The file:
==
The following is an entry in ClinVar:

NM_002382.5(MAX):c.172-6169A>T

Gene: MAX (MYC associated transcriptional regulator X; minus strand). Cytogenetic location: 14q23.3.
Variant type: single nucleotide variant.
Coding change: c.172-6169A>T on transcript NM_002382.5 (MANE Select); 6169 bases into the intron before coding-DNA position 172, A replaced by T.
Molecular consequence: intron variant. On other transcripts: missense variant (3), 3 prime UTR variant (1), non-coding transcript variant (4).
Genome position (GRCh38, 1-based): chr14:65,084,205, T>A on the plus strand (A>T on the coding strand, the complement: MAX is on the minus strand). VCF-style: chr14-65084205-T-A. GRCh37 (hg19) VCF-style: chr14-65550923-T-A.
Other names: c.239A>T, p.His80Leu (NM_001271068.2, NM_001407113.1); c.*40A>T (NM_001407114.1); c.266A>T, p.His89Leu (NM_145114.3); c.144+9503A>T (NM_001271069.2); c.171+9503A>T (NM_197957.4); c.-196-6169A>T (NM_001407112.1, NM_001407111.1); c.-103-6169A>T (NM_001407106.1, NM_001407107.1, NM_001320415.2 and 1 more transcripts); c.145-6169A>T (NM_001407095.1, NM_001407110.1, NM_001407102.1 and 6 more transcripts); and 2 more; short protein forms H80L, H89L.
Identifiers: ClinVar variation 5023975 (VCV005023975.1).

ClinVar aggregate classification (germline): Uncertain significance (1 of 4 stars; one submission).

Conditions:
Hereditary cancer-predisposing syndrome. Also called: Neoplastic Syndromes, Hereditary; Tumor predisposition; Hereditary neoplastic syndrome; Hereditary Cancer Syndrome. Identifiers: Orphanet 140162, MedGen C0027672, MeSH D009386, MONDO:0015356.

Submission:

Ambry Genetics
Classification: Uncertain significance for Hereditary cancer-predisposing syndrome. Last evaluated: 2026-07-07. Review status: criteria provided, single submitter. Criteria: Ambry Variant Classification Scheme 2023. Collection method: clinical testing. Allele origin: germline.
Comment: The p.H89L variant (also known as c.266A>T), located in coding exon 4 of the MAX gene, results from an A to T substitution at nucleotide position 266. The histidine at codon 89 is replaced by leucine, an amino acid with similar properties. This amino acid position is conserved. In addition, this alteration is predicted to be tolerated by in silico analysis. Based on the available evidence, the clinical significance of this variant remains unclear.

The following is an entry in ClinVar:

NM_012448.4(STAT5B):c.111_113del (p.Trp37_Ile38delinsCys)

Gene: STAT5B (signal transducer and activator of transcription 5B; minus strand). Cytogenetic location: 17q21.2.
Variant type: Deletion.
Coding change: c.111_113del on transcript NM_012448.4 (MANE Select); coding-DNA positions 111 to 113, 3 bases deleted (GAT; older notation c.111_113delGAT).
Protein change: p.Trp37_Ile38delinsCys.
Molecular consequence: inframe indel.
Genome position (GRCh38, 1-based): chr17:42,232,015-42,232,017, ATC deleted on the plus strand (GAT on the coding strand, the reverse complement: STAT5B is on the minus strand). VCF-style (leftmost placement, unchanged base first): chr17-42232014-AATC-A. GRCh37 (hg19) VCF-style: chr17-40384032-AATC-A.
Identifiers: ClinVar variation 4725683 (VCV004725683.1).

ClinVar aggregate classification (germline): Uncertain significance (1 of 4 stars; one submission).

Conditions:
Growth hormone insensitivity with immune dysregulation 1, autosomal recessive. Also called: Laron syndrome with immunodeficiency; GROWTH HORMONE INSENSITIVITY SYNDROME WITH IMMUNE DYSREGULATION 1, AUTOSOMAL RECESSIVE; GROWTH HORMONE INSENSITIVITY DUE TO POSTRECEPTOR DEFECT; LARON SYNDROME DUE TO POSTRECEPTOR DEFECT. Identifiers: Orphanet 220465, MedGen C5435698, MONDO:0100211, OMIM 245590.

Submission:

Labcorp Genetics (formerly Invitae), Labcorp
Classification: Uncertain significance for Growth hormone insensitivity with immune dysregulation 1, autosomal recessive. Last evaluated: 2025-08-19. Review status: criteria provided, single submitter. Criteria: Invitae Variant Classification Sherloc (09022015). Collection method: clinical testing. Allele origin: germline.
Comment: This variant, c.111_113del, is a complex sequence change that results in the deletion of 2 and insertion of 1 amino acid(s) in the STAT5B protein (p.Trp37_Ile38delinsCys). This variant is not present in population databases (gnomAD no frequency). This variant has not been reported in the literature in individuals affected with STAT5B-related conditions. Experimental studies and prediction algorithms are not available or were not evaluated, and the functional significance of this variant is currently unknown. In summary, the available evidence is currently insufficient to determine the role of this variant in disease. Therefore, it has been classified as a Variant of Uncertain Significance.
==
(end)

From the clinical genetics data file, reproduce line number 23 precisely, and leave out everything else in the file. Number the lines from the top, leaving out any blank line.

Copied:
Molecular consequence: inframe indel.